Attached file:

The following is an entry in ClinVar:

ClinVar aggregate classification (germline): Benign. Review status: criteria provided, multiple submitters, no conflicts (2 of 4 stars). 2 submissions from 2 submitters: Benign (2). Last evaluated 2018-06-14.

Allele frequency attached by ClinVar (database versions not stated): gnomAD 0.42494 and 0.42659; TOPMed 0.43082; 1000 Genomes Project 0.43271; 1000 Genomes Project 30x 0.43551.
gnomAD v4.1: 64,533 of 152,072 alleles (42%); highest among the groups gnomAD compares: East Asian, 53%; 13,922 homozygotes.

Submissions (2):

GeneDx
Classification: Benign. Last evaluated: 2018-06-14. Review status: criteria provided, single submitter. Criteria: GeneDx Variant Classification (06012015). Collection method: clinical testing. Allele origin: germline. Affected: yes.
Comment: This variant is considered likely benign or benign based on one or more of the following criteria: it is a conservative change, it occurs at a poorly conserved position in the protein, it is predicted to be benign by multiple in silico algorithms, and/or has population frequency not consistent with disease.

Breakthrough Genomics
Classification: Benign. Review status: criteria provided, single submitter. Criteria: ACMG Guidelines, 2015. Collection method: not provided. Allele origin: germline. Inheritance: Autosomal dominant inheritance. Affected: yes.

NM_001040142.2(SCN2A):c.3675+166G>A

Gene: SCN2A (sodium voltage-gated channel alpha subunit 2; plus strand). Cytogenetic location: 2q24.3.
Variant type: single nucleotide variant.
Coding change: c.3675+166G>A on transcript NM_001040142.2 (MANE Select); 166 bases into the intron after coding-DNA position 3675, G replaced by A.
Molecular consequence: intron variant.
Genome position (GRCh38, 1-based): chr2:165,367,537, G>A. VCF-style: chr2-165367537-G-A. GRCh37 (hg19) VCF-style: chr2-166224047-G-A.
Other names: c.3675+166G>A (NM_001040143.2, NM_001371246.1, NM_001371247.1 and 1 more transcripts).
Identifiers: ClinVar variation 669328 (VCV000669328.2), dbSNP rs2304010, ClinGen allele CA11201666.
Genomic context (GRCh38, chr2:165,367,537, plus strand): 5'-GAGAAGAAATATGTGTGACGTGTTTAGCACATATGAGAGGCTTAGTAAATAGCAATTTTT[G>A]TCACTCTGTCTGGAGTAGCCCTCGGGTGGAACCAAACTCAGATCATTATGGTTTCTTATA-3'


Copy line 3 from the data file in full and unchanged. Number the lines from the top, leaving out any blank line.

Allele frequency attached by ClinVar (database versions not stated): gnomAD 0.42494 and 0.42659; TOPMed 0.43082; 1000 Genomes Project 0.43271; 1000 Genomes Project 30x 0.43551.